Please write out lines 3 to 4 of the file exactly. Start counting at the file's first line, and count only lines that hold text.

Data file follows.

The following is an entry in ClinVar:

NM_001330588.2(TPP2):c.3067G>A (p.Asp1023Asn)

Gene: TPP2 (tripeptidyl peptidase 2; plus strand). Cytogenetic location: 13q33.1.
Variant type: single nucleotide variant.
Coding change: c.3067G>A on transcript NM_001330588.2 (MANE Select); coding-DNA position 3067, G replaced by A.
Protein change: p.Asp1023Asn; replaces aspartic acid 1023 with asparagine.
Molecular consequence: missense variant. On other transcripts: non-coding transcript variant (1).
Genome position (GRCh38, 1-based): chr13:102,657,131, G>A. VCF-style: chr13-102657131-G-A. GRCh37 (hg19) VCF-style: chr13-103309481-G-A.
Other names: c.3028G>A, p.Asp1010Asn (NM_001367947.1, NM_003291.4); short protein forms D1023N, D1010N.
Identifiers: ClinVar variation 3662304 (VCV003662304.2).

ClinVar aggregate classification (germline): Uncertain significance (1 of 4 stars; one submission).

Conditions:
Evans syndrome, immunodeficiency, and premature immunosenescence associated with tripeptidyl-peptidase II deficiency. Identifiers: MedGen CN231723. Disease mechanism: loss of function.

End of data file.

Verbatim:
Gene: TPP2 (tripeptidyl peptidase 2; plus strand). Cytogenetic location: 13q33.1.
Variant type: single nucleotide variant.